Sarah Palin showed back up on Fox News' bottom-of-the-barrel show -- Justice With Judge Jeanine -- this weekend and put in a nice word for Donald Trump and his raving Birtherism. Of course, we think Trump is just trying to make the rest of
April 11, 2011

Sarah Palin showed back up on Fox News' bottom-of-the-barrel show -- Justice With Judge Jeanine -- this weekend and put in a nice word for Donald Trump and his raving Birtherism.

Of course, we think Trump is just trying to make the rest of the GOP field look sane and intelligent by comparison. In which case, Palin just tossed away his little gift:

PALIN: Well, I appreciate that the Donald wants to spend his resources getting to the bottom of something that so interests him and many Americans. You know, more power to him. He's not just throwin' stones and, um, from the sidelines -- he's diggin' in there, he's paying for researchers to find out why President Obama would have spent two million dollars to not show his birth certificate.

Of course, Obama has NOT spent "two million dollars" or anything close to that on this matter. What money he has spent has been on defending the legitimacy of his claim to be president against the lawsuits brought by nuts like Orly Taitz and Phil Berg -- not to "hide" his official birth certificate from the state of Hawaii, which he has in fact displayed publicly since 2008 -- and that money has been closer to a couple thousand dollars, if that much.

The claim that he spent this money originated with yet another phony story from WorldNutDaily, the home of All Things Birther. It was carefully examined by Mother Jones, which (surprise, surprise) found that it was another bit of dishonest absurdity:

Given the sheer number of cases, it seems plausible that the president and the government may have been forced to devote real resources to their defense. But in fact the opposite may be true: The birthers' own copious legal bungling could wind up costing them more than Obama will have to spend defending himself.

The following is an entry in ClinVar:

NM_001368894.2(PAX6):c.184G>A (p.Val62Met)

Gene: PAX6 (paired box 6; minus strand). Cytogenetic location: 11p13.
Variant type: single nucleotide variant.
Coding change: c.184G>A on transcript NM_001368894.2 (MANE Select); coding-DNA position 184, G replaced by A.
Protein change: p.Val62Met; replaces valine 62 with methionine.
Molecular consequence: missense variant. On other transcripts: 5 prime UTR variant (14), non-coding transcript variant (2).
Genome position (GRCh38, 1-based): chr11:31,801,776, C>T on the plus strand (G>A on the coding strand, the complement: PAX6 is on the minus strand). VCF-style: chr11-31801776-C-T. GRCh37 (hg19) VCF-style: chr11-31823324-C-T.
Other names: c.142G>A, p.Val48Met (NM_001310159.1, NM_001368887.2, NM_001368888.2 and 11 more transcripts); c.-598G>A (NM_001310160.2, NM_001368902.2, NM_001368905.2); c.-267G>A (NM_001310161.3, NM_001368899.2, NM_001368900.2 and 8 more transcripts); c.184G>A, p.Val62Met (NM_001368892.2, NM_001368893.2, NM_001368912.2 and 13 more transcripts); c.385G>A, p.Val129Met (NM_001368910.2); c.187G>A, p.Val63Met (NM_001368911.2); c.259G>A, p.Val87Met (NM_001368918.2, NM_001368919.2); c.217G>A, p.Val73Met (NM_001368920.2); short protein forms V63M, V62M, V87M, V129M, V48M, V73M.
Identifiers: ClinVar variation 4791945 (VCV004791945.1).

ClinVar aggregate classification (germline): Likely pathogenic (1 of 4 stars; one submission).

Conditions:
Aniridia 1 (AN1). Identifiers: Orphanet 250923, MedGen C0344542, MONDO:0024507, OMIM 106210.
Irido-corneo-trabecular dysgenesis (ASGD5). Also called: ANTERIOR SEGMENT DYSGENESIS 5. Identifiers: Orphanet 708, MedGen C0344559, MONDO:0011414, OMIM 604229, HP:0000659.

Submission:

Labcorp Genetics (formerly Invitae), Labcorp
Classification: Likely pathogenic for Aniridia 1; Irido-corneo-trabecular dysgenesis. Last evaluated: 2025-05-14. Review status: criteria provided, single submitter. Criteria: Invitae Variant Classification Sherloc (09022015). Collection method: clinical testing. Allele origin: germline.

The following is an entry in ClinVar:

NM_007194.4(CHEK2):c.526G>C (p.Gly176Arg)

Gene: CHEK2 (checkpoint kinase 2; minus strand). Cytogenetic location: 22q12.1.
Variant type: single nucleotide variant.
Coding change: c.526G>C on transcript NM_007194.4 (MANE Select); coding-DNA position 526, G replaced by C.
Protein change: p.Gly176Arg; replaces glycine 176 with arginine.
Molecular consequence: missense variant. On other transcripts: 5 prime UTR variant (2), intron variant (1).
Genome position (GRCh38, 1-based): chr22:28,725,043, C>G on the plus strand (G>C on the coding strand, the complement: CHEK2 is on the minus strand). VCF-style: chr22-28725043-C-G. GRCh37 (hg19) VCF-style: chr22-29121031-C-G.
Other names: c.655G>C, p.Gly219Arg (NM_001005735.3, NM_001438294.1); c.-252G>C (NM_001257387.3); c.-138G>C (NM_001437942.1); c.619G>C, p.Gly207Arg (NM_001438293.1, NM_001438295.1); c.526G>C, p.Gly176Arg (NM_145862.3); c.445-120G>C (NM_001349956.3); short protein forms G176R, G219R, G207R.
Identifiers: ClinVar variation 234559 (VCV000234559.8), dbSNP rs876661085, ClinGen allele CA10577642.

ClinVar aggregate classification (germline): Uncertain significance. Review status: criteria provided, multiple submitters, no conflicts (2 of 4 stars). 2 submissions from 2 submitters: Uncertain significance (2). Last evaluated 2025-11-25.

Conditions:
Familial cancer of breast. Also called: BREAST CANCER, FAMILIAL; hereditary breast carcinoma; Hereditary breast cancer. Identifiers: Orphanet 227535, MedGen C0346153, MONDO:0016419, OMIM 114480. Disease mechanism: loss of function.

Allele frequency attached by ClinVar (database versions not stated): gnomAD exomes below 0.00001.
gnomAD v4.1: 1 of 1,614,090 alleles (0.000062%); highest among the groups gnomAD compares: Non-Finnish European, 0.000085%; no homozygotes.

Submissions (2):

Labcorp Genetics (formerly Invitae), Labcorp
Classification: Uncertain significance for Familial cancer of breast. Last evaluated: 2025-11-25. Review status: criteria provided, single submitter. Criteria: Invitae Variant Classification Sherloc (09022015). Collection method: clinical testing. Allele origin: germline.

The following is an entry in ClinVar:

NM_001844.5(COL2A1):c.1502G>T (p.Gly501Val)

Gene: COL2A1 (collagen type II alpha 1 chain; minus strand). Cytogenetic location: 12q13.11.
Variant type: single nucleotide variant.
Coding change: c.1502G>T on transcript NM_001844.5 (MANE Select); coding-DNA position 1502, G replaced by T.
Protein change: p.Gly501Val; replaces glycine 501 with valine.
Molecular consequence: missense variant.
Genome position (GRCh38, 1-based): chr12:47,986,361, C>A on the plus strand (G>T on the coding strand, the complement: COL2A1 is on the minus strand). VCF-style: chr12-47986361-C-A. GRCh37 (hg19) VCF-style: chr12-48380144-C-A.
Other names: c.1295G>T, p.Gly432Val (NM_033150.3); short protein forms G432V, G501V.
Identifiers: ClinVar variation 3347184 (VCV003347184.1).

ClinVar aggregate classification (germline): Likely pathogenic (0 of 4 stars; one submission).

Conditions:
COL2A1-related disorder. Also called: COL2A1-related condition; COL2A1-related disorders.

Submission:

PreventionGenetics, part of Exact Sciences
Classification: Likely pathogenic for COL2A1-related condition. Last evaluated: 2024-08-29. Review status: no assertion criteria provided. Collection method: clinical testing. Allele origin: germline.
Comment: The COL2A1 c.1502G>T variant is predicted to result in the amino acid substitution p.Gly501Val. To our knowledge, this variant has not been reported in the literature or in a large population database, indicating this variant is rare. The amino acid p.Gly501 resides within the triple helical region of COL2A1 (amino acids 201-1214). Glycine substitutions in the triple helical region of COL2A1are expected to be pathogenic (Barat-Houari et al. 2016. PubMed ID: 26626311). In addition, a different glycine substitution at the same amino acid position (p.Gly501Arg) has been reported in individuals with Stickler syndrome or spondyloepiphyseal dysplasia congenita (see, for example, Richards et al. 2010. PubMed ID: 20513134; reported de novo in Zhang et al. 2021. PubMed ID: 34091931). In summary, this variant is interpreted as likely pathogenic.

The birthers have peppered dozens of state and federal courts around the country with legal challenges—against the president and other government officials and organizations who had some role in allowing Obama's name to be placed on the ballot, including the Federal Election Commission, various state election officials, and the US Supreme Court. Some of the suits, particularly those filed by the movement's leading lady, California lawyer/dentist Orly Taitz, have been headlined by members of the military claiming they've been wrongfully made to serve in foreign wars by an illegitimate commander in chief. Most recently, birther attorneys have represented car dealers who charge that Obama is a phony president who lacked the authority to order a restructuring of Chrysler that they say cost them their businesses.

WorldNetDaily has noted that FEC filings show that Obama's presidential campaign has paid out more than $1.7 million since the election to the law firm of Perkins Coie. Until recently, that firm was home to Obama's campaign lawyer, and now White House counsel, Robert Bauer—the very same DC lawyer, says WND, who has defended Obama in many of the birther lawsuits. Ergo, WND concluded, Obama must be devoting that entire $1.7 million to crushing birthers in court. This is a ridiculous claim: Even after an election is over a presidential campaign has plenty of need for lawyers as it winds down operations and meets campaign finance law requirements.

And it's been pretty cheap to defend these suits, because the people bringing them are -- in addition to being irrational scam artists -- simply incompetent:

But the birthers' lawsuits don't exactly seem to be requiring Obama's lawyers—government or private—to burn the midnight oil.

Roger West, an assistant US attorney in the central district of California, represented the government in a lawsuit brought by Taitz on behalf of perennial presidential candidate Alan Keyes, asking the court to require that Obama prove he is a natural-born citizen. The case has dragged on for more than a year, mostly because Taitz, a graduate of an online, unaccredited law school, failed to serve the defendants. Judge David O. Carter dismissed the suit in October for a host of reasons, but Taitz has appealed. Yet West says that far from bleeding his office, Taitz and her co-counsel Gary Kreep have assembled such a weak case that he hasn't had to spend much time on it. "I filed one motion that didn't take too long, we've had two hearings and that's it," he says. "It's not like we've devoted some sort of task force to this."

Army Major Rebecca Ausprung handled two of the birther cases against the Department of the Army that disputed Obama's authority as commander in chief to order soldiers to war. Ausprung says she spent a few hours drafting motions and doing research, and she did have to make three short trips to Georgia from Arlington, Virginia. She prevailed in both cases. "The monetary cost to the government in defending these two cases was extremely minimal," she says.

But Trump and Palin can get on Fox News and tell the world that he's spending millions to "hide" his birth certificate.

Of course, that begs the question: Even if he were "hiding" these medical records, doesn't he have the right to medical privacy we give every other American? No one else born in Hawaii would have to provide their "long form" to prove their citizenship by birth -- why should Obama?

We know the answer: Because Republicans believe they can only win when they gin up fake scandals with no basis in reality. They had so much success with it in 2004 -- and now they're addicted to it.

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